The following was reproduced from: https://onlineteachingmanifesto.wordpress.com/the-text/ for the purpose of supporting online annotation and discussion using the hypothes.is tool as part of the Creativity at a Distance workshop.
we are the campus
* Online can be the privileged mode. Distance is a positive principle, not a deficit.
* Place is differently, not less, important online.
* Text has been troubled: many modes matter in representing academic knowledge.
* We should attend to the materialities of digital education. The social isn’t the whole story.
* Openness is neither neutral nor natural: it creates and depends on closures.
* Can we stop talking about digital natives?
* Digital education reshapes its subjects. The possibility of the ‘online version’ is overstated.
* There are many ways to get it right online. ‘Best practice’ neglects context.
* Distance is temporal, affective, political: not simply spatial.
* Aesthetics matter: interface design shapes learning.
* Massiveness is more than learning at scale: it also brings complexity and diversity.
* Online teaching need not be complicit with the instrumentalisation of education.
* A digital assignment can live on. It can be iterative, public, risky, and multi-voiced.
* Remixing digital content redefines authorship.
* Contact works in multiple ways. Face-time is over-valued.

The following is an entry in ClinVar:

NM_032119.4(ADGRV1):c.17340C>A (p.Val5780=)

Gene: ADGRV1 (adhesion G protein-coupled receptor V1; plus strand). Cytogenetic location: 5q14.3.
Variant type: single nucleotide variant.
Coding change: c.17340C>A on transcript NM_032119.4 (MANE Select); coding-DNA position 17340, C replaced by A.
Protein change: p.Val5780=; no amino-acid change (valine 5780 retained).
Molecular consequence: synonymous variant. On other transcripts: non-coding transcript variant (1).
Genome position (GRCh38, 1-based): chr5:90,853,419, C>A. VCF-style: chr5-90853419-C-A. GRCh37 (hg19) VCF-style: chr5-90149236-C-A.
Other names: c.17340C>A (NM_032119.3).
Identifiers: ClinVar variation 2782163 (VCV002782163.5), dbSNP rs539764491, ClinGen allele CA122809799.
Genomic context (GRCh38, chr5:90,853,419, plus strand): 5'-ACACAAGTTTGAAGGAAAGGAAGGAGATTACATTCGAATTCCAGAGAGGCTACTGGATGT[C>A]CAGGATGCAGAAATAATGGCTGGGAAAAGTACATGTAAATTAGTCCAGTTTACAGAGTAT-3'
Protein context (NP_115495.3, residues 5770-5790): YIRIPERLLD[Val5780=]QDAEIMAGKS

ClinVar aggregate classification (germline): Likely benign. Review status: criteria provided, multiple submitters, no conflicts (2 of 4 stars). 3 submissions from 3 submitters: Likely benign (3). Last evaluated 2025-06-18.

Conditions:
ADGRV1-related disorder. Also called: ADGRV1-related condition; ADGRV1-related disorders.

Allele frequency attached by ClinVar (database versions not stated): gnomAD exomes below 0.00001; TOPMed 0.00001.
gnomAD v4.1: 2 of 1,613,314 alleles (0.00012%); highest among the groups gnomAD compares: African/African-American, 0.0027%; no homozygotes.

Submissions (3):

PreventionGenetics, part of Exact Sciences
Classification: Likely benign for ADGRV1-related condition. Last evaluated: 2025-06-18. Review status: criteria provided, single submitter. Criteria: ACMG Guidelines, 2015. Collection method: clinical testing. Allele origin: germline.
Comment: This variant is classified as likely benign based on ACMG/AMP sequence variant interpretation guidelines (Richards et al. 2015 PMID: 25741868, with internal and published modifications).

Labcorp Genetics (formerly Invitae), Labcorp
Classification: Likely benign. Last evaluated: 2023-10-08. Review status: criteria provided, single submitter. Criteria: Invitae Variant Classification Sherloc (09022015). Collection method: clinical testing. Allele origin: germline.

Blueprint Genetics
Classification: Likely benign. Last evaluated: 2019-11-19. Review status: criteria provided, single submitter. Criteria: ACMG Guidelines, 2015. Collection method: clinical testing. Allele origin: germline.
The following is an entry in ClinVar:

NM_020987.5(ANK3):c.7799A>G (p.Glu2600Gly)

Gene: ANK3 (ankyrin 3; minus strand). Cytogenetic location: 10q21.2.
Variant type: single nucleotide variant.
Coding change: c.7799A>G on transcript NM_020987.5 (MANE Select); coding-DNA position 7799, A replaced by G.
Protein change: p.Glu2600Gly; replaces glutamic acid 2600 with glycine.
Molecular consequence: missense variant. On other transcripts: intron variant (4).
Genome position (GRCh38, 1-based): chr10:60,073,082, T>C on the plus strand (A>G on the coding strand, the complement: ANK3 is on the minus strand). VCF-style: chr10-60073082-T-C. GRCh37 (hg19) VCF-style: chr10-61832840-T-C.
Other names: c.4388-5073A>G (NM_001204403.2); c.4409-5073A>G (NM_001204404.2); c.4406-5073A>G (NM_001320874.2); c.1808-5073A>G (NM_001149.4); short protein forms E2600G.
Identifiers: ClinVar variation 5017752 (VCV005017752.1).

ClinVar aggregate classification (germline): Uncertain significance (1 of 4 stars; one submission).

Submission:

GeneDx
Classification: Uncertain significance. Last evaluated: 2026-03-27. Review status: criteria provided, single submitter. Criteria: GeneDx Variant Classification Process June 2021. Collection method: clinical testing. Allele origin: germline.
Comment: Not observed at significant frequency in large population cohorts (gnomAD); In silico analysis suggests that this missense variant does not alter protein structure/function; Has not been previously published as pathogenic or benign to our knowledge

* Online teaching should not be downgraded into ‘facilitation’.
* Assessment is an act of interpretation, not just measurement.
* Algorithms and analytics re-code education: pay attention!
* A routine of plagiarism detection structures-[results?] in distrust.
* Online courses are prone to cultures of surveillance. Visibility is a pedagogical and ethical issue.
* Automation need not impoverish education: we welcome our new robot colleagues.
* Don’t succumb to campus envy: we are the campus.
Written by teachers and researchers in Digital Education. University of Edinburgh – www.de.ed.ac.uk
- Read and review ideas, thoughts, reactions and questions using the annotation tool. Please follow the instructions to annotate using hypothes.is.
- Add your ideas, thoughts, reactions and questions. You can either respond to the comments of others or add completely new ideas. Links to other sites, blogs and tweets are strongly encouraged. Taking RISKS is even MORE strongly encouraged 🙂
- If you have any problems or issues please contact me via email at email@example.com, via Twitter at @eliasto5, or via Mastodon at @firstname.lastname@example.org
- Get creative! I’ve also included a video made based on the Manifesto. Have a creative reaction to the Manifesto? Try adding it as an annotation. If that doesn’t work (and there is a good chance it won’t), contact me using one of the methods above and I’ll share it for you. (Note: I might get more ambitious and add a submission form to gather these, but working on baby steps this week.)
The information gathered will be used to guide a discussion about the Manifesto during the workshop.